Another eye-opening research was conducted in South Africa (Browne, Smith & Basabose, 2021) where they explored the lives of refugee children and their families from the perspective of the resilience framework which talks about protective factors and risk factors. All refugee children and families will likely possess inoculating factors, including family narratives and experiences around successful prior coping in light of adversities before the pandemic, while buffering factors would include resources and protection that concurrently operate to offset adversity, such as positive family support at home during the quarantine period. Repair factors include health-promoting practices and styles of supporting one another immediately after the shutdown, while compensatory factors refer to the sociocultural resources, including religiosity, spirituality, and other cultural practices that are independent of the stressors and mobilized after the repair is complete. Promotive factors are variables that promote health regardless of COVID-19 or other risk and may include a nation’s strong refugee policy, social safety net, and universal health care, while windows of opportunity describe major life changes and formalized support services like psychotherapy that may operate to change the trajectories for children and families for the better, downstream of adversity.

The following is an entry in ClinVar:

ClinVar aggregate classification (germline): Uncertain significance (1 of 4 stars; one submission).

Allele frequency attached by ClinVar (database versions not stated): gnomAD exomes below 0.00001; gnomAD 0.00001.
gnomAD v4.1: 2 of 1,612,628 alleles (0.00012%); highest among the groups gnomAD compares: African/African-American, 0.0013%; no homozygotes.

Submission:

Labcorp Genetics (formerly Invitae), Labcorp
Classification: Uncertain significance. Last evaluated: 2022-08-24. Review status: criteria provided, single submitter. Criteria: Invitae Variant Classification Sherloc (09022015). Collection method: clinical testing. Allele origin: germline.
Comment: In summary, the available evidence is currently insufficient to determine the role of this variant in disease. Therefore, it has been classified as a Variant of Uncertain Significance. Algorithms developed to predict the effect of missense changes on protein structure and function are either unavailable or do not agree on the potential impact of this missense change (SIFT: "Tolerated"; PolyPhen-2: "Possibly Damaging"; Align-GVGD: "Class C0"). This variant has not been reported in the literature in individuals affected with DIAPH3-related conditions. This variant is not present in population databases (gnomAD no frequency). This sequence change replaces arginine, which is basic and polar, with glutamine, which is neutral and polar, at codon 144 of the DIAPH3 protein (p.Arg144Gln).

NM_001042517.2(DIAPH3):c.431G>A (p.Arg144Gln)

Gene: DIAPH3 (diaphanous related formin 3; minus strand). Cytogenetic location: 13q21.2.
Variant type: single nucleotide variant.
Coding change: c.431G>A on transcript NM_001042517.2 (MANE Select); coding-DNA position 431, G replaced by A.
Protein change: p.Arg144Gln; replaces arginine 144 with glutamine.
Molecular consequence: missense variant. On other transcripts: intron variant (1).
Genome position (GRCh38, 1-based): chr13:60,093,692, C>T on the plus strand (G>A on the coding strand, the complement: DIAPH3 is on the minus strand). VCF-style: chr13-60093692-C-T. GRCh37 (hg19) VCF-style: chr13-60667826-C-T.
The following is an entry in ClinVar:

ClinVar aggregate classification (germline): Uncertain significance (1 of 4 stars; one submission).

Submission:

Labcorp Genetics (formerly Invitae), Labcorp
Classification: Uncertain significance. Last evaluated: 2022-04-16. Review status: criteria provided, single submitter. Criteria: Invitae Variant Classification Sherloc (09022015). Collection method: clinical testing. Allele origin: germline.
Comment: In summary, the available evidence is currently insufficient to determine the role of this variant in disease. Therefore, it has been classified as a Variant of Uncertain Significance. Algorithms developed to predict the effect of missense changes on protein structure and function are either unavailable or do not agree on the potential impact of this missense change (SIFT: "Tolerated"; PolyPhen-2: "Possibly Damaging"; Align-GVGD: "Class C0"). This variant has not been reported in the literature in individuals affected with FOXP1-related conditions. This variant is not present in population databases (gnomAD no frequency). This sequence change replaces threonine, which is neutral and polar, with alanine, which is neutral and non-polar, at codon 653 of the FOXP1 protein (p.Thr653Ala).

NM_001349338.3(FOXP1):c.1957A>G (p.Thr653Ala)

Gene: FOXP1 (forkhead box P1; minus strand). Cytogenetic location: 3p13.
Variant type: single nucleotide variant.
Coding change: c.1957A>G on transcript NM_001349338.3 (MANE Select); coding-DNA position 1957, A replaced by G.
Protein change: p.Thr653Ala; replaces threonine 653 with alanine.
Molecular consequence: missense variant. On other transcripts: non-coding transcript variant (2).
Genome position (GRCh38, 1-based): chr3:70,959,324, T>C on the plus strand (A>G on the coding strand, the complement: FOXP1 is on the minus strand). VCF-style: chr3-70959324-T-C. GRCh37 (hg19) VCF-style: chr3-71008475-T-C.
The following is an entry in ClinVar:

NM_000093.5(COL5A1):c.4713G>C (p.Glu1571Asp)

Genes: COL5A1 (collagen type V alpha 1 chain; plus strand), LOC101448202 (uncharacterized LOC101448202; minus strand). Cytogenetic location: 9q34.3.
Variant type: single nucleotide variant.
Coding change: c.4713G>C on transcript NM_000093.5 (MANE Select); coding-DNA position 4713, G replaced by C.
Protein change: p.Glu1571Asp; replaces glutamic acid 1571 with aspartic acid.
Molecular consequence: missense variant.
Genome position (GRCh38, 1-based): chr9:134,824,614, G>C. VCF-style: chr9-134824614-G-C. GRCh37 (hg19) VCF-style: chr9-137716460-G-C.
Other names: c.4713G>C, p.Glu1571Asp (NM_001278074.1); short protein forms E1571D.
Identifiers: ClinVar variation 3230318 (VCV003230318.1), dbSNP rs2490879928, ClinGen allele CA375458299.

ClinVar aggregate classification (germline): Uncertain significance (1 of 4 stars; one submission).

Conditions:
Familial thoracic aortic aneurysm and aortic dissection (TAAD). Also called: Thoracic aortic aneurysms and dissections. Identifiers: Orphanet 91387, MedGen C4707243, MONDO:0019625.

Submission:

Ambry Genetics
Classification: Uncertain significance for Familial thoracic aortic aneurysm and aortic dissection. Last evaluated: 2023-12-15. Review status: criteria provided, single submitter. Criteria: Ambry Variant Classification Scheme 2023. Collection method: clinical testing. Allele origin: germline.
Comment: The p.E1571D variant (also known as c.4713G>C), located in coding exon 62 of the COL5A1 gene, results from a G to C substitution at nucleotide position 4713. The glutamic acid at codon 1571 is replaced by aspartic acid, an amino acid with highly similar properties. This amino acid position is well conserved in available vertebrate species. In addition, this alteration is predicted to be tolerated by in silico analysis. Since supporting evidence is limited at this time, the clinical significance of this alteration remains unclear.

To sum up this review, it is important to look at resilience in children from the perspective of their social and cognitive development. PeConga et al. (2020) have stated that resilience is “spreading” during this period of the pandemic. The fact that resilience may not only be innate but experientially developed, is the way to go in terms of ideating interventions in classrooms and policies. It is the nurturing of resilience which acts as the bright Sun, to overcome the adversity and climb the spout to their well being and success.“Community resilience can be established with the preemptive slogan “we’re in this together” and honor the resilience that communities capacitate. It is of major importance to learn and teach healthy coping and to transmit resilience through our actions to the future through this pandemic.


“Out came the sun and dried up all the rain. And the incy wincy spider went up the spout again.”




Author: Chelsea Dean, 28/03/2021



References

Browne, D. T., Smith, J. A., & Basabose, J. D. D. (2021). Refugee Children and Families During the COVID-19 Crisis: A Resilience Framework for Mental Health. Journal of Refugee Studies.


Ganie, A. U. R., & Mukhter, I. (2020). Children’s Reactions to Lockdown: Need of Nurturing Resilience in Children Exposed to COVID-19 Pandemic: A. International Journal of Research in Social Sciences, 10(07).


Golberstein, E., Wen, H., & Miller, B. F. (2020). Coronavirus disease 2019 (COVID-19) and mental health for children and adolescents. JAMA pediatrics, 174(9), 819-820.


Haffejee, S., & Levine, D. T. (2020). ‘When will I be free’: Lessons from COVID-19 for Child Protection in South Africa. Child Abuse & Neglect, 110, 104715.


Masten, A. S., & Barnes, A. J. (2018). Resilience in children: Developmental perspectives. Children, 5(7), 98.


PeConga, E. K., Gauthier, G. M., Holloway, A., Walker, R. S., Rosencrans, P. L., Zoellner, L. A., & Bedard-Gilligan, M. (2020). Resilience is spreading: Mental health within the COVID-19 pandemic. Psychological Trauma: Theory, Research, Practice, and Policy, 12(S1), S47.


Tso, W. W., Wong, R. S., Tung, K. T., Rao, N., Fu, K. W., Yam, J. C., ... & Wong, I. C. (2020). Vulnerability and resilience in children during the COVID-19 pandemic. European child & adolescent psychiatry, 1-16.